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  1. #1

    Default CPVC pipe support

    Installation of 1/2 inch CPVC piping in the attic. Piping is curved and not properly supported.
    This is a recent re-plumb that was permitted and signed off by the local building department in February of this year.
    This is what I reported "Non conventional installation of CPVC piping in the attic area. Piping is curved and not properly supported. 1/2" CPVC piping should be supported every 3'. Recommend a licensed plumbing contractor be called to make further evaluation".
    Of course I am getting push back from the listing agent since it was signed off by the AHJ.
    I am going to sent the agent the plumbing section table showing support requirements from the 2010 FBC. Is there anything else I should add?
    Thanks, Larry

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  2. #2
    Join Date
    Mar 2007
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    Knoxville, TN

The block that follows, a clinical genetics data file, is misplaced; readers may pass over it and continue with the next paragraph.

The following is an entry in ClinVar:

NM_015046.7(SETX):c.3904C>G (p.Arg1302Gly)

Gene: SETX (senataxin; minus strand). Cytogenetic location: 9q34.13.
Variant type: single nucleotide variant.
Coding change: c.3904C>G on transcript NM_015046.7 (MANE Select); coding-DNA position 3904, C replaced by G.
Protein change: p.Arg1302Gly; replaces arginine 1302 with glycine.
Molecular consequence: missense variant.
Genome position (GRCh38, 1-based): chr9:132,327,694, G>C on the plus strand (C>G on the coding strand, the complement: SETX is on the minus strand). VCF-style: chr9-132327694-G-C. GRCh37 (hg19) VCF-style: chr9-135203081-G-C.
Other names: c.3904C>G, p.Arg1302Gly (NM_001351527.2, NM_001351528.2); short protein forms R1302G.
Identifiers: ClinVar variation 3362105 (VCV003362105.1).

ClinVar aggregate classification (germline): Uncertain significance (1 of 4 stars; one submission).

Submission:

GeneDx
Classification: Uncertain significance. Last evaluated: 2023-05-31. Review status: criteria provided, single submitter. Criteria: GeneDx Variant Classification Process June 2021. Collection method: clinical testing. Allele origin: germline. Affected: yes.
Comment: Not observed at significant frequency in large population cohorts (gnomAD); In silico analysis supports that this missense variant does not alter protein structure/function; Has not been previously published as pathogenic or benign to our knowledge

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    Default Re: CPVC pipe support

    Its possible the AHJ did not even look in the attic.
    How about the lack of insulation on the pipes?


  3. #3
    Join Date
    Aug 2011
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    Bennett (Denver metro), Colorado
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    Default Re: CPVC pipe support

    You must be in a warm clime.

    I tell clients that some violations are misdemeanors and others are felonies. I see a misdemeanor in your photos. FWIW, write it up as "not done properly" and move on. This one isn't worth trying to elevate to a felony.

    AHJs make mistakes (duh), but unless they've missed a substantial defect or a safety issue, doing more than pointing it out is usually an exercise in head banging. Save the big fights for the big issues. You'll be less frustrated. (Of course, some guys like banging their heads and if you're one of those, knock yourself out)

    If you choose not to decide, you still have made a choice.

  4. #4
    Join Date
    Apr 2014
    Location
    FL, TX
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    137

    Default Re: CPVC pipe support

    Quote Originally Posted by Larry Heitzenrater View Post
    Installation of 1/2 inch CPVC piping in the attic. Piping is curved and not properly supported.
    This is a recent re-plumb that was permitted and signed off by the local building department in February of this year.